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Subspecialties Neuro-ophthalmology

Gym Tonic

It isn’t surprising that your muscles feel tired after prolonged exercise. But your eyes? So it seems – that long gutbustin’ session at the gym can lead to an impairment in eye movements (1).

Although central fatigue – a poorly understood phenomenon where impairments in central nervous transmission impair neural drive to muscles – is known to affect the skeletal muscle system after exercise, little is known about its impact on other motor systems that are not directly involved in locomotion and limb movement. Enter an international team of researchers, led by Nicholas Gant at the University of Auckland, who posited that exercise-induced central fatigue occurs in both the (functionally independent) locomotor and oculomotor systems (1). To investigate, they put 11 “well-trained” cyclists on stationary exercise bikes and made them cycle for three hours at 60 percent maximal aerobic capacity to induce central fatigue. Infrared oculography was used to measure the cyclists’ saccadic eye movements before and after exercise. Using double-blind, placebo-controlled, repeated measures, and a randomized cross over design, participants completed two experimental trials seven days apart: a placebo trial, where a carbohydrate solution was ingested every 15 minutes during exercise; and a caffeine trial, where caffeine (5 mg/kg body mass) was ingested at 90 minutes, in addition to the carbohydrate regimen.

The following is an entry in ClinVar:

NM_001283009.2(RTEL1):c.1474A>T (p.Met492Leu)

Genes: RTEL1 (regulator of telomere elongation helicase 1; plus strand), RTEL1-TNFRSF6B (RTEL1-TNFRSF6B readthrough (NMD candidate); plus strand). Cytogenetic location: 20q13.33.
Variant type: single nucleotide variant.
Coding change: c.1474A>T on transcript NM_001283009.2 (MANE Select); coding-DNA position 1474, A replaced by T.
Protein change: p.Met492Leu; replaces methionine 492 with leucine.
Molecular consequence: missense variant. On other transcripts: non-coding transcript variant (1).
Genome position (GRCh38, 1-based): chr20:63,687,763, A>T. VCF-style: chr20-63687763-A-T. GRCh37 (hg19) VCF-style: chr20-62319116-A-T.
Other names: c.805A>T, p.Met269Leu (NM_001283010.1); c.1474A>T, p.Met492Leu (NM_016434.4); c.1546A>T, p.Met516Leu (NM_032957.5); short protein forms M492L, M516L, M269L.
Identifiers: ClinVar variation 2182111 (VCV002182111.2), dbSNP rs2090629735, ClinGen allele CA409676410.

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About the Author

Ruth Steer

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